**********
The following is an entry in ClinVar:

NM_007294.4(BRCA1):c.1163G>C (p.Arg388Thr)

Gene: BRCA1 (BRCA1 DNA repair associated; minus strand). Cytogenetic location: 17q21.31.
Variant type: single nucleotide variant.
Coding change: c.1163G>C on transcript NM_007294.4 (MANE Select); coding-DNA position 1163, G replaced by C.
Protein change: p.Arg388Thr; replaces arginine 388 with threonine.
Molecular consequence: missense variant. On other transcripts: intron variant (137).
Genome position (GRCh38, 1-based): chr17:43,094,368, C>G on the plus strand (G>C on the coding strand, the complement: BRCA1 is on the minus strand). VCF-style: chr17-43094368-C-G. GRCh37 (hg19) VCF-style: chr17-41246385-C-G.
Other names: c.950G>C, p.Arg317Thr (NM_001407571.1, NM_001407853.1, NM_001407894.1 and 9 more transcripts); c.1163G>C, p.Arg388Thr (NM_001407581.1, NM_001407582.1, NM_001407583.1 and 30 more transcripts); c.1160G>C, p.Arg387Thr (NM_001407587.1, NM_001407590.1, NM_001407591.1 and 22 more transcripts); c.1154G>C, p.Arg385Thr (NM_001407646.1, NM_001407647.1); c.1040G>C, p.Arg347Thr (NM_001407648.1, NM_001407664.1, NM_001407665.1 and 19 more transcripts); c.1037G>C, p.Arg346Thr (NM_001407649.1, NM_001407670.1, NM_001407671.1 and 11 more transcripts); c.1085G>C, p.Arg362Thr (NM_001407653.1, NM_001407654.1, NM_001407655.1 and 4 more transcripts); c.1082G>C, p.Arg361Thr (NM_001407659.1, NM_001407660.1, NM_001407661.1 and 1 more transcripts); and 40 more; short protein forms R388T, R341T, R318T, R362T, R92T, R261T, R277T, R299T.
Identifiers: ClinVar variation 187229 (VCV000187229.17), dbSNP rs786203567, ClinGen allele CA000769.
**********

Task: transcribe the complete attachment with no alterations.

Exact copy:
The following is an entry in ClinVar:

NM_007294.4(BRCA1):c.1163G>C (p.Arg388Thr)

Gene: BRCA1 (BRCA1 DNA repair associated; minus strand). Cytogenetic location: 17q21.31.
Variant type: single nucleotide variant.
Coding change: c.1163G>C on transcript NM_007294.4 (MANE Select); coding-DNA position 1163, G replaced by C.
Protein change: p.Arg388Thr; replaces arginine 388 with threonine.
Molecular consequence: missense variant. On other transcripts: intron variant (137).
Genome position (GRCh38, 1-based): chr17:43,094,368, C>G on the plus strand (G>C on the coding strand, the complement: BRCA1 is on the minus strand). VCF-style: chr17-43094368-C-G. GRCh37 (hg19) VCF-style: chr17-41246385-C-G.
Other names: c.950G>C, p.Arg317Thr (NM_001407571.1, NM_001407853.1, NM_001407894.1 and 9 more transcripts); c.1163G>C, p.Arg388Thr (NM_001407581.1, NM_001407582.1, NM_001407583.1 and 30 more transcripts); c.1160G>C, p.Arg387Thr (NM_001407587.1, NM_001407590.1, NM_001407591.1 and 22 more transcripts); c.1154G>C, p.Arg385Thr (NM_001407646.1, NM_001407647.1); c.1040G>C, p.Arg347Thr (NM_001407648.1, NM_001407664.1, NM_001407665.1 and 19 more transcripts); c.1037G>C, p.Arg346Thr (NM_001407649.1, NM_001407670.1, NM_001407671.1 and 11 more transcripts); c.1085G>C, p.Arg362Thr (NM_001407653.1, NM_001407654.1, NM_001407655.1 and 4 more transcripts); c.1082G>C, p.Arg361Thr (NM_001407659.1, NM_001407660.1, NM_001407661.1 and 1 more transcripts); and 40 more; short protein forms R388T, R341T, R318T, R362T, R92T, R261T, R277T, R299T.
Identifiers: ClinVar variation 187229 (VCV000187229.17), dbSNP rs786203567, ClinGen allele CA000769.